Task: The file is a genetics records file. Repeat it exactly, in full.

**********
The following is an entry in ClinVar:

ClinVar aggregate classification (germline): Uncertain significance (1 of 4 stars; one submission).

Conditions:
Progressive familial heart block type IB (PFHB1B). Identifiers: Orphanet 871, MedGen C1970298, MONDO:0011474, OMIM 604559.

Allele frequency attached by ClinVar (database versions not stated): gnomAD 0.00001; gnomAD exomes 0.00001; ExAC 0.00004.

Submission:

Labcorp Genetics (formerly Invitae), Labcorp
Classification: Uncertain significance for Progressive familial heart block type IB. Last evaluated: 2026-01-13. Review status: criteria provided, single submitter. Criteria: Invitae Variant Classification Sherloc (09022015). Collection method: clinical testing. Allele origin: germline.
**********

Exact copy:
The following is an entry in ClinVar:

ClinVar aggregate classification (germline): Uncertain significance (1 of 4 stars; one submission).

Conditions:
Progressive familial heart block type IB (PFHB1B). Identifiers: Orphanet 871, MedGen C1970298, MONDO:0011474, OMIM 604559.

Allele frequency attached by ClinVar (database versions not stated): gnomAD 0.00001; gnomAD exomes 0.00001; ExAC 0.00004.

Submission:

Labcorp Genetics (formerly Invitae), Labcorp
Classification: Uncertain significance for Progressive familial heart block type IB. Last evaluated: 2026-01-13. Review status: criteria provided, single submitter. Criteria: Invitae Variant Classification Sherloc (09022015). Collection method: clinical testing. Allele origin: germline.